Jhunjhunu also had a low literacy rate among women and to improve that the district administration started felicitating meritorious girls who outshine boys in exams.

“We started this felicitation programme called ‘Jhunjhunu Gaurav Samman’ where schools would put up pictures of meritorious girl students. We also took out rallies in honour of such meritorious girls,” Yadav explained.

Jhunjhunu was also facing a high school-dropout rate among girls and to increase the enrolment of girls in schools, the administration first identified families where girls were either not enrolled or had dropped out.

“Then we contacted many women officials in administrative posts for help and made teams who would visit the families and motivate them to enrol their girls in school,” he said.

Not just Jhunjhunu, but nearby Sikar district — which also had a poor child sex ratio of 885 girls per 1,000 boys in 2011 — also improved to 944 girls for every 1,000 boys.

“We understood that change would come only if we managed to engage with local people. We went on to select female brand ambassadors within the community who had already broken the ceiling to create a self-identity,” Naresh Thakral, District Collector of Sikar, told IANS.

Women then started attending awareness classes organised by the Anganwadi centres and NGOs.

“Slowly and steadily, women started raising their voice against discrimination and difficulties faced by them in raising girls. They became vocal and aware of the need for a balanced sex ratio and the importance of having a girl child,” Thakral said.

Although lowering the socio-cultural barriers was the first target, both districts were facing another major challenge — female foeticide.

“There were many cases of female foeticide, which beside being illegal also posed threat to the pregnant women. Initially we connected with families with pregnant women and tried to know if they were seeking for sex determination tests. In such cases, the women activists would try to convince them against foeticide,” Yadav said.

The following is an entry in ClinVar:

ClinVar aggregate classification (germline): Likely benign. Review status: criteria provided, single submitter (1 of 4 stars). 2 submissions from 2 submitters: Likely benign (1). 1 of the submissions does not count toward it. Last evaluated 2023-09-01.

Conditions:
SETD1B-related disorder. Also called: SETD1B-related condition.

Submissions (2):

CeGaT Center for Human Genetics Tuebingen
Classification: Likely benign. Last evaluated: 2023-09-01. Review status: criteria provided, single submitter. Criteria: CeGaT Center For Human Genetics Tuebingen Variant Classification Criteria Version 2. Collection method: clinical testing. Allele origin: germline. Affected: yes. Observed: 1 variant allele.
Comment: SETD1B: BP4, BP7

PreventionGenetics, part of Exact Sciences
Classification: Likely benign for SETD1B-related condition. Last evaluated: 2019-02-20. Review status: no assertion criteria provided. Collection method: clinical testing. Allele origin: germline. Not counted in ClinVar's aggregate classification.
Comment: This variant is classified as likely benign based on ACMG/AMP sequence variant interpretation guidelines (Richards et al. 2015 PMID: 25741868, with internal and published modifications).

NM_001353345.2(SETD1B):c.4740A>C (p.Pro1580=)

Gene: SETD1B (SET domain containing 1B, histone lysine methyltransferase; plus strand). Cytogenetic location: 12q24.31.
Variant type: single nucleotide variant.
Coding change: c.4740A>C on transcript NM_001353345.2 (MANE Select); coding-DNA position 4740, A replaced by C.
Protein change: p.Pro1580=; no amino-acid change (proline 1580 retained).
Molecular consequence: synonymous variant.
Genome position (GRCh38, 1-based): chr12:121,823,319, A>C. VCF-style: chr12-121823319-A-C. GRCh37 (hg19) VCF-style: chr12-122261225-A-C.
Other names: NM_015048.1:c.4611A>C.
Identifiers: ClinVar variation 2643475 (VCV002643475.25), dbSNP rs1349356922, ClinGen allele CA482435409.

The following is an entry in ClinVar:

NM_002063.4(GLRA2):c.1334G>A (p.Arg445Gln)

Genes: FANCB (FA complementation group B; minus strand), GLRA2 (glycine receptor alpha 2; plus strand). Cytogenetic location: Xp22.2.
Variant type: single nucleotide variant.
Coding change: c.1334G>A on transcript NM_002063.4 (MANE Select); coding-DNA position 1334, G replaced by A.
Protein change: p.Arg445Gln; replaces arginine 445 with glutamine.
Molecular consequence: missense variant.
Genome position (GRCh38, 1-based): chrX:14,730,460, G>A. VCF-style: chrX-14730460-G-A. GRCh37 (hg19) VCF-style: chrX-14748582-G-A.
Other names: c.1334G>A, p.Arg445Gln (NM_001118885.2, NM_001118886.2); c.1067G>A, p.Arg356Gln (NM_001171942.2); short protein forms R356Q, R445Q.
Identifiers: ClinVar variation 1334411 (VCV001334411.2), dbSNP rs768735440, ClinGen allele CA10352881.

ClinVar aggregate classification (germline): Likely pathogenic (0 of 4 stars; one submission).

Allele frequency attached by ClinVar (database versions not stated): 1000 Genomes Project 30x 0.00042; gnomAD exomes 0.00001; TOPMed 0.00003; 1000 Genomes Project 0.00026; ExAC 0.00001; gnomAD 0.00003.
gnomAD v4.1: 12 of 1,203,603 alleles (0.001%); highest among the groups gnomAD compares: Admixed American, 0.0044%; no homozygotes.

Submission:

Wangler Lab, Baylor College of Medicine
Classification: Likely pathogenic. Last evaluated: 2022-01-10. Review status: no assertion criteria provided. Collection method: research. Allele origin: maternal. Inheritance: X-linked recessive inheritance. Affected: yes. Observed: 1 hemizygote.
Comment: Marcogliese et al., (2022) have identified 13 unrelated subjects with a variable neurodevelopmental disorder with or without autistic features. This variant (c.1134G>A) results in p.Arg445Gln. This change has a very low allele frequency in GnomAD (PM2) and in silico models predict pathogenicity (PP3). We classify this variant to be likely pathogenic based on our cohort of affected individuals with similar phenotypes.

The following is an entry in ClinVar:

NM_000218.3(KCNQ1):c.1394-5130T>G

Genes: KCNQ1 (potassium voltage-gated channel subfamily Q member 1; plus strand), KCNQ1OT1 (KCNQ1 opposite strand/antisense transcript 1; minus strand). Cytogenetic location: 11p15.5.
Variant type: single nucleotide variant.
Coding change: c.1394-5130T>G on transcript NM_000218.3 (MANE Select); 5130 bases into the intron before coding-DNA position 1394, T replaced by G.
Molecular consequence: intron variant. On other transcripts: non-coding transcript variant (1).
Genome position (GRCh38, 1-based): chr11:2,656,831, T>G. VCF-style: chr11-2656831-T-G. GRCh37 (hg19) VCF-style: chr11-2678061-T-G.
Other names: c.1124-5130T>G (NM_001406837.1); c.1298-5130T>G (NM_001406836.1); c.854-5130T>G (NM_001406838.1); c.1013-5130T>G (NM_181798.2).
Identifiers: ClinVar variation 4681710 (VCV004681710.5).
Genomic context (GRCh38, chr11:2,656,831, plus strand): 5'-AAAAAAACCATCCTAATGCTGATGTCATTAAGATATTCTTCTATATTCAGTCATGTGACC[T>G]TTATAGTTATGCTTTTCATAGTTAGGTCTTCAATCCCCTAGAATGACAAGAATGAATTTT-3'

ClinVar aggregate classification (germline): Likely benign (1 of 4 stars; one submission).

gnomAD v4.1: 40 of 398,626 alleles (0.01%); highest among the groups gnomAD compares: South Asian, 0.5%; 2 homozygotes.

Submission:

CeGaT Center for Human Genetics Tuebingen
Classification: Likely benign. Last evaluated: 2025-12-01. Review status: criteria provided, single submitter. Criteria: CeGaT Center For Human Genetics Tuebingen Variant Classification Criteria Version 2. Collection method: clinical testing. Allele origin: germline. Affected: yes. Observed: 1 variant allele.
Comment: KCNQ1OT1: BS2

Both districts have succeeded in putting an end to female foeticide with implementation of strict laws and strong vigilance.

“We also started an operation where women became our informers. We stopped about 106 foeticide attempts, of which 60 were reported by women. In some cases, our volunteers chased such families to other districts and states. In some cases, volunteers even chased the families to Haryana to stop foeticide,” Yadav said.

But just a check on hospitals was not enough. Even more important was educating women to stand against female foeticide. And to encourage female births, several schemes for mothers of girl children were started, not just by the state government but also by the Central government.

Prime Minister Narendra Modi’s flagship “Beti Bachao Beti Padhao” (Save her Educate her) scheme which started off from Panipat in Haryana in 2015 also reached Jhunjhunu.

“Every year, we get around Rs 1 crore under this scheme , which helps our campaigns. Earlier we had to approach people for resources, but now the government has come around to help,” Yadav said.

Modi had on International Women’s Day this year launched the pan-India expansion of the scheme to all the 640 districts of the country and chose Jhunjhunu as the venue for the event. He honoured several officials, including one each from Jhunjhunu and Sikar, who had contributed to uplifting the status of women in their respective districts. (IANS)